- Stay away from “travel size” or “trek fins”. They’re not dive fins. Those are for snorkeling.
Here are a few to consider:
Wet Suits/Dry Suits (Exposure Protection Suits)
Aah, the “whole body Marine spanks” of the clothing world. Go on a dive or snorkel tour, put on a wet suit, and instantly look fitter.
Other than making you look better, though, these suits actually provide another reason to get them as part of your first dive gear purchase.
Wet suits are usually made of form fitting, rubber neoprene and the “skins” are made up mostly of a spandex material.
Exposure Protection Suits serve as an insulating barrier to the colder water temperature. While water gets in to the wetsuit, the idea is that it is harder to get out and is socked up a bit. The body temperature warms the water and reduces the rate at which the body loses heat. Keep in mind that water will rob the body of its heat at a rate of 20 to 25 times faster than air. Even people in tropical waters can get hypothermia after enough time in the water.
Simple and thin lycra suits do little to provide any meaningful insulation but they do hep protect again rock and coral scrapes and bumps.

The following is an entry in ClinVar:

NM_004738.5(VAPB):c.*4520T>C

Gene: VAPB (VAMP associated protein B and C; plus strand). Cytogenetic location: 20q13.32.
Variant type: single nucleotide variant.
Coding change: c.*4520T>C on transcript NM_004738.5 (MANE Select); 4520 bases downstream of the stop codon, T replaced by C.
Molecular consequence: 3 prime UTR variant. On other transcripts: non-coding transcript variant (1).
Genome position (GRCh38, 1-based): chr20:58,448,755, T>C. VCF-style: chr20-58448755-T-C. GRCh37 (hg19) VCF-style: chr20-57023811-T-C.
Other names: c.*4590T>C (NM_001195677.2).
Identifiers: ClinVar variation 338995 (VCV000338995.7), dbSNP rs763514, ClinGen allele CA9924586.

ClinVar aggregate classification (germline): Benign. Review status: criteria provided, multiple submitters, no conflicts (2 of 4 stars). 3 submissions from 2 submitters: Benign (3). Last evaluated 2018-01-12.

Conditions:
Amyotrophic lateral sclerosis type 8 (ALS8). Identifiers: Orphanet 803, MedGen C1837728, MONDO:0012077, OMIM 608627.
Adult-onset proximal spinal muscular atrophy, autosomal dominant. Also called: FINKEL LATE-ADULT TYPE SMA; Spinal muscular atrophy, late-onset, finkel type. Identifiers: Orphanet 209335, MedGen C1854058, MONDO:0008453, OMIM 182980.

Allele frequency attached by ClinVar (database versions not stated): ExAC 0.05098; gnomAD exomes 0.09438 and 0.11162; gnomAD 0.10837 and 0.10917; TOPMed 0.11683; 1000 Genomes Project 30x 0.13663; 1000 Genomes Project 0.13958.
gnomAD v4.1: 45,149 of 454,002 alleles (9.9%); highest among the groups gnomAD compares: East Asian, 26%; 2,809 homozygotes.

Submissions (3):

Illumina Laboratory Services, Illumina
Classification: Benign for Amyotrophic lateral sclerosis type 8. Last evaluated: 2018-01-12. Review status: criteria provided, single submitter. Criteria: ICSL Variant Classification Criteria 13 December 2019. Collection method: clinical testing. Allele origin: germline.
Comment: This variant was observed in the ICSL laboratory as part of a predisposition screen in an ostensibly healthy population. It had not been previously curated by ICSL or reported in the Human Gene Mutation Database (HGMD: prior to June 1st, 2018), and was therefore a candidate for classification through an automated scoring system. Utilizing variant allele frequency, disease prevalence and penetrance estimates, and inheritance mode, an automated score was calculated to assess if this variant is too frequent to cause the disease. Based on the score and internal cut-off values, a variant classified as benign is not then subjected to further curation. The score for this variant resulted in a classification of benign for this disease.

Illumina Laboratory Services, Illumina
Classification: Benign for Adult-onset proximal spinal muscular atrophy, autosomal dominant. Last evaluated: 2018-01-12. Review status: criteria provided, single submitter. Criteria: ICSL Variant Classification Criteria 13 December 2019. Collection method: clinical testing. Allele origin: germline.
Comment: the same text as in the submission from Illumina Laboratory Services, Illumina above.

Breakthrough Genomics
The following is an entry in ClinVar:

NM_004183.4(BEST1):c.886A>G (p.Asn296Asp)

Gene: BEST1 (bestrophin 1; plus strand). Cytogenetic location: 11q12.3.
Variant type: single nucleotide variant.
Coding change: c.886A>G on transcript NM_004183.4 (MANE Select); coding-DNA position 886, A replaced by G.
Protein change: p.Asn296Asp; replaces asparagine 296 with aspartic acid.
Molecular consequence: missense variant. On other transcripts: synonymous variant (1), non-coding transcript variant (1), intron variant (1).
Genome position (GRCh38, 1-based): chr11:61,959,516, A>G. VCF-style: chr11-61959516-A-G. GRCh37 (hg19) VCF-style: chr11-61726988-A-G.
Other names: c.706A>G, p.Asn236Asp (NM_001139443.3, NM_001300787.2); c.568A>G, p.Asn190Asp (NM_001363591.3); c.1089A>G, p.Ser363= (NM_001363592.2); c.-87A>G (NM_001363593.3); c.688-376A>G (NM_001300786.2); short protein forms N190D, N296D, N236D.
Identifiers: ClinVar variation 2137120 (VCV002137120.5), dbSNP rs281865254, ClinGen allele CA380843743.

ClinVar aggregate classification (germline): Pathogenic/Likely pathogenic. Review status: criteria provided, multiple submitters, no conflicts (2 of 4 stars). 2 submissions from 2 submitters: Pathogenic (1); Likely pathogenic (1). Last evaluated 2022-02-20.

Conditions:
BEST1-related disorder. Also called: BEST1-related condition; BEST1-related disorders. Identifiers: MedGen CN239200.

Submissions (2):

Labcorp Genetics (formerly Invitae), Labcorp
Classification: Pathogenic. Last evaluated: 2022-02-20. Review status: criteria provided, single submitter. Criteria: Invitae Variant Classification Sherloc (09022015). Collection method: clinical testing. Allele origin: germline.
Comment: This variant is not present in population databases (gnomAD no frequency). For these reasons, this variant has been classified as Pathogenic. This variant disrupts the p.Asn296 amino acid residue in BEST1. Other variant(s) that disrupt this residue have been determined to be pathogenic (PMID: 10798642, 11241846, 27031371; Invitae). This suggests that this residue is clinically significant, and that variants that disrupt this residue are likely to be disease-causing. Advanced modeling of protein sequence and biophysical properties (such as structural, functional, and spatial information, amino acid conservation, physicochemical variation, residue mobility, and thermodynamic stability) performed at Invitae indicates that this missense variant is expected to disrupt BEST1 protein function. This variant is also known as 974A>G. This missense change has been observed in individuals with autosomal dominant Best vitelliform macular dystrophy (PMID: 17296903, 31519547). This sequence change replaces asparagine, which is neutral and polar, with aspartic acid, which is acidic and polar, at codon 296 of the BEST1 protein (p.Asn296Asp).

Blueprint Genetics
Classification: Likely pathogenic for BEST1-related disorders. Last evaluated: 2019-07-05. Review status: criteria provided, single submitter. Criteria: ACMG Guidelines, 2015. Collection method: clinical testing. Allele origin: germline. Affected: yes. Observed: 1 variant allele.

The reason why neoprene suits work so well is that it traps gas bubbles within it. While liquids and gasses are great at conducting heat (robbing you of your warmth), air is not a great conductor. So, when air is trapped in neoprene it does a worse job of conducting heat which means that it is BETTER at keeping you warm in the water.
Generally, wet suits are more affordable and dry suits are more expensive. A dry suit being that it keeps the body dry, get it? Keep in mind, though, that the type and thickness of exposure protection suit that you need is dependent on the climate and waters that you’re diving in.
Use our table below to figure out how much and which type of protection you need in a wet or dry suit for diving:
Exposure Suit Comfort Zones
75-85F – 1/16″ (1.6mm) neoprene, Lycra, Polartec
70-85F – 1/8″ (3mm) neoprene
65-75F – 3/16″ (5mm) neoprene
50-70F – 1/4″ (6.5mm) neoprene
35-65F – 3/8″ (9.5mm) neoprene, dry suit
- Find a suit that fits snuggly and is also comfortable.
- The more spaces and “sags” in areas like under the arms, crotch, etc. the more room for cold water to gather.
- Fit, Fit, fit. We can’t stress that enough.
Here are a few to consider:
So, that brings us to the end of the 1st Stage of Buying Your Own Dive Gear. Like we pointed out in the beginning, diving is more gear intensive than snorkeling. However, up to this point what you would have is a very nice snorkel set and wet suit if you followed. Below is where we start to greatly differ with gear that becomes paramount to diving.